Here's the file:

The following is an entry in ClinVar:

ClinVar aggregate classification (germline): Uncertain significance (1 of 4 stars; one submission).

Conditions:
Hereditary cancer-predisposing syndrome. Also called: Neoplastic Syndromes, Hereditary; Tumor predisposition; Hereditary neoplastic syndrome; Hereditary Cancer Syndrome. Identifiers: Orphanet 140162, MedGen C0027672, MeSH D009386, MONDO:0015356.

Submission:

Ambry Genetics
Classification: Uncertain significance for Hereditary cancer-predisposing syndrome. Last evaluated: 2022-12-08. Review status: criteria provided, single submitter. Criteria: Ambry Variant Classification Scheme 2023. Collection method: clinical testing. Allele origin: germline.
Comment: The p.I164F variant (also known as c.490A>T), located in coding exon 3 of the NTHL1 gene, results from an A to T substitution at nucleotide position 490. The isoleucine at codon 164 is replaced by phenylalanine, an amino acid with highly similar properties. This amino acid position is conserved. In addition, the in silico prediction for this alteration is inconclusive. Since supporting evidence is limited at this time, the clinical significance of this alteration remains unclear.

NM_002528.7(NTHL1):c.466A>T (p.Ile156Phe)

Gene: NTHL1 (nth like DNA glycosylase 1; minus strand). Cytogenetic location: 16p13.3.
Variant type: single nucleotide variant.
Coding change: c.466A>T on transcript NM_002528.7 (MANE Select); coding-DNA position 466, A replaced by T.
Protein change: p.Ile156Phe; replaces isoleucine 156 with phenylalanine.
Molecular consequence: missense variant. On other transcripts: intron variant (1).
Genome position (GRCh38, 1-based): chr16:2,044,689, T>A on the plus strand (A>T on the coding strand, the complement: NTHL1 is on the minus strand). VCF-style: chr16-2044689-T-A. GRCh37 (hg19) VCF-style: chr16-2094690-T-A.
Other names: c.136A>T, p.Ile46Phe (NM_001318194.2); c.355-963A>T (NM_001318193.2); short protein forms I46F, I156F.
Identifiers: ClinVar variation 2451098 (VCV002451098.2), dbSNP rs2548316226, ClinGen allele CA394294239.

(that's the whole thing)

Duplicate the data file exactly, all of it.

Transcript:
The following is an entry in ClinVar:

ClinVar aggregate classification (germline): Uncertain significance (1 of 4 stars; one submission).

Conditions:
Hereditary cancer-predisposing syndrome. Also called: Neoplastic Syndromes, Hereditary; Tumor predisposition; Hereditary neoplastic syndrome; Hereditary Cancer Syndrome. Identifiers: Orphanet 140162, MedGen C0027672, MeSH D009386, MONDO:0015356.

Submission:

Ambry Genetics
Classification: Uncertain significance for Hereditary cancer-predisposing syndrome. Last evaluated: 2022-12-08. Review status: criteria provided, single submitter. Criteria: Ambry Variant Classification Scheme 2023. Collection method: clinical testing. Allele origin: germline.
Comment: The p.I164F variant (also known as c.490A>T), located in coding exon 3 of the NTHL1 gene, results from an A to T substitution at nucleotide position 490. The isoleucine at codon 164 is replaced by phenylalanine, an amino acid with highly similar properties. This amino acid position is conserved. In addition, the in silico prediction for this alteration is inconclusive. Since supporting evidence is limited at this time, the clinical significance of this alteration remains unclear.

NM_002528.7(NTHL1):c.466A>T (p.Ile156Phe)

Gene: NTHL1 (nth like DNA glycosylase 1; minus strand). Cytogenetic location: 16p13.3.
Variant type: single nucleotide variant.
Coding change: c.466A>T on transcript NM_002528.7 (MANE Select); coding-DNA position 466, A replaced by T.
Protein change: p.Ile156Phe; replaces isoleucine 156 with phenylalanine.
Molecular consequence: missense variant. On other transcripts: intron variant (1).
Genome position (GRCh38, 1-based): chr16:2,044,689, T>A on the plus strand (A>T on the coding strand, the complement: NTHL1 is on the minus strand). VCF-style: chr16-2044689-T-A. GRCh37 (hg19) VCF-style: chr16-2094690-T-A.
Other names: c.136A>T, p.Ile46Phe (NM_001318194.2); c.355-963A>T (NM_001318193.2); short protein forms I46F, I156F.
Identifiers: ClinVar variation 2451098 (VCV002451098.2), dbSNP rs2548316226, ClinGen allele CA394294239.